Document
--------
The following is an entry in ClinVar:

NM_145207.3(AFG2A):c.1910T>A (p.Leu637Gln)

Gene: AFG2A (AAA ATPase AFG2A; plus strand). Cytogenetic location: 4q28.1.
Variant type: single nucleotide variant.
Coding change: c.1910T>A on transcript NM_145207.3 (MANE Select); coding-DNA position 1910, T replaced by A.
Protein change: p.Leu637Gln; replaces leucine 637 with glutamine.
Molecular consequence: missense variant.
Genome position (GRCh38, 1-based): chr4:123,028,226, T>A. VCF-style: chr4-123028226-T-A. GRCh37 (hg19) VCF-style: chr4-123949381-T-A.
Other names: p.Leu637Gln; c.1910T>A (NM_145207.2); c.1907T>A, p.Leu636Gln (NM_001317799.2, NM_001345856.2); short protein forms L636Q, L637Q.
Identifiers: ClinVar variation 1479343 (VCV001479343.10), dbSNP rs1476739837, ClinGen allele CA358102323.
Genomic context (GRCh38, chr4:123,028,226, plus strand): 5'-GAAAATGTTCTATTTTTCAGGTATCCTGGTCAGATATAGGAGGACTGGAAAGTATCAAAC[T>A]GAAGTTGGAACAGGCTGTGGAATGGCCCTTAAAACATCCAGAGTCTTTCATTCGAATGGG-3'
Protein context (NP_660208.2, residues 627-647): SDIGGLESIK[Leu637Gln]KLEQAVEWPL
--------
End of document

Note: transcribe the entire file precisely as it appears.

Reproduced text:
The following is an entry in ClinVar:

NM_145207.3(AFG2A):c.1910T>A (p.Leu637Gln)

Gene: AFG2A (AAA ATPase AFG2A; plus strand). Cytogenetic location: 4q28.1.
Variant type: single nucleotide variant.
Coding change: c.1910T>A on transcript NM_145207.3 (MANE Select); coding-DNA position 1910, T replaced by A.
Protein change: p.Leu637Gln; replaces leucine 637 with glutamine.
Molecular consequence: missense variant.
Genome position (GRCh38, 1-based): chr4:123,028,226, T>A. VCF-style: chr4-123028226-T-A. GRCh37 (hg19) VCF-style: chr4-123949381-T-A.
Other names: p.Leu637Gln; c.1910T>A (NM_145207.2); c.1907T>A, p.Leu636Gln (NM_001317799.2, NM_001345856.2); short protein forms L636Q, L637Q.
Identifiers: ClinVar variation 1479343 (VCV001479343.10), dbSNP rs1476739837, ClinGen allele CA358102323.
Genomic context (GRCh38, chr4:123,028,226, plus strand): 5'-GAAAATGTTCTATTTTTCAGGTATCCTGGTCAGATATAGGAGGACTGGAAAGTATCAAAC[T>A]GAAGTTGGAACAGGCTGTGGAATGGCCCTTAAAACATCCAGAGTCTTTCATTCGAATGGG-3'
Protein context (NP_660208.2, residues 627-647): SDIGGLESIK[Leu637Gln]KLEQAVEWPL